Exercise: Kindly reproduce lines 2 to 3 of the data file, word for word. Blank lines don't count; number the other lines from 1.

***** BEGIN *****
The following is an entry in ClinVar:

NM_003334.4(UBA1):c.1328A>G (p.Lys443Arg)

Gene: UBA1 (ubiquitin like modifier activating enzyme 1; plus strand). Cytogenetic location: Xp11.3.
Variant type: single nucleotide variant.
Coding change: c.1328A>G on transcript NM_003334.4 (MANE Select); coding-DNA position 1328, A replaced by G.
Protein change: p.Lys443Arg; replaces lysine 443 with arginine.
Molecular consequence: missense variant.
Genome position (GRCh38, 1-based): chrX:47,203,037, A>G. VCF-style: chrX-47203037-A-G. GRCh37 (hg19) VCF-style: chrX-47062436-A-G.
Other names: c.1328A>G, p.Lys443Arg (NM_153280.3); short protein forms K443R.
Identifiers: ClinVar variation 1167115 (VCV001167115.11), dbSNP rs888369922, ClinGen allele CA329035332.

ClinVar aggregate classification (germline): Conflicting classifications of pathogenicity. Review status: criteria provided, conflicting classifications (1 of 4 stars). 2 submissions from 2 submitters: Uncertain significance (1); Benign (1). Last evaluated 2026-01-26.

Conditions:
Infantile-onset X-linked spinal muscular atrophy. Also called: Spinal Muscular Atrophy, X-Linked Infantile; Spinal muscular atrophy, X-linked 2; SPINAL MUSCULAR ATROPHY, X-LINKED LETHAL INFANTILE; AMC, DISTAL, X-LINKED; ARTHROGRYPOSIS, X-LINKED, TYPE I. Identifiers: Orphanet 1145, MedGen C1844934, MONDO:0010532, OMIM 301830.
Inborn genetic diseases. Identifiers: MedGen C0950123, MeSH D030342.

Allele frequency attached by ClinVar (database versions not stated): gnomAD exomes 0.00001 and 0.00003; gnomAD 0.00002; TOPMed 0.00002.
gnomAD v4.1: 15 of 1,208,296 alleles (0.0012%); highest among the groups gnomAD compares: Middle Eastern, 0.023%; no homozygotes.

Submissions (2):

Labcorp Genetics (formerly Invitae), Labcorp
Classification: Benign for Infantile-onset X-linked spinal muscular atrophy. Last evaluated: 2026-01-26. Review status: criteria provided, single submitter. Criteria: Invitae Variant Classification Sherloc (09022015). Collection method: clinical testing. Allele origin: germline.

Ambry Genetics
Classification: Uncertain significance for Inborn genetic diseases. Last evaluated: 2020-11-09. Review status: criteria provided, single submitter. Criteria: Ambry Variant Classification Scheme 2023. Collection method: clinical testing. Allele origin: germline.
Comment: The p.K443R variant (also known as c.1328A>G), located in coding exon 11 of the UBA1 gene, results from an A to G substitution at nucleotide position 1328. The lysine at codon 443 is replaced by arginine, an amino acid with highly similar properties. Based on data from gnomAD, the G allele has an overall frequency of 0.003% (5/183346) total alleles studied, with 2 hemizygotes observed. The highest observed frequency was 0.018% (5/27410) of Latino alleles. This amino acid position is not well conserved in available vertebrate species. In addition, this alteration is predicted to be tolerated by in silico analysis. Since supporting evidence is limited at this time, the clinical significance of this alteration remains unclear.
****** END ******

NM_003334.4(UBA1):c.1328A>G (p.Lys443Arg)

Gene: UBA1 (ubiquitin like modifier activating enzyme 1; plus strand). Cytogenetic location: Xp11.3.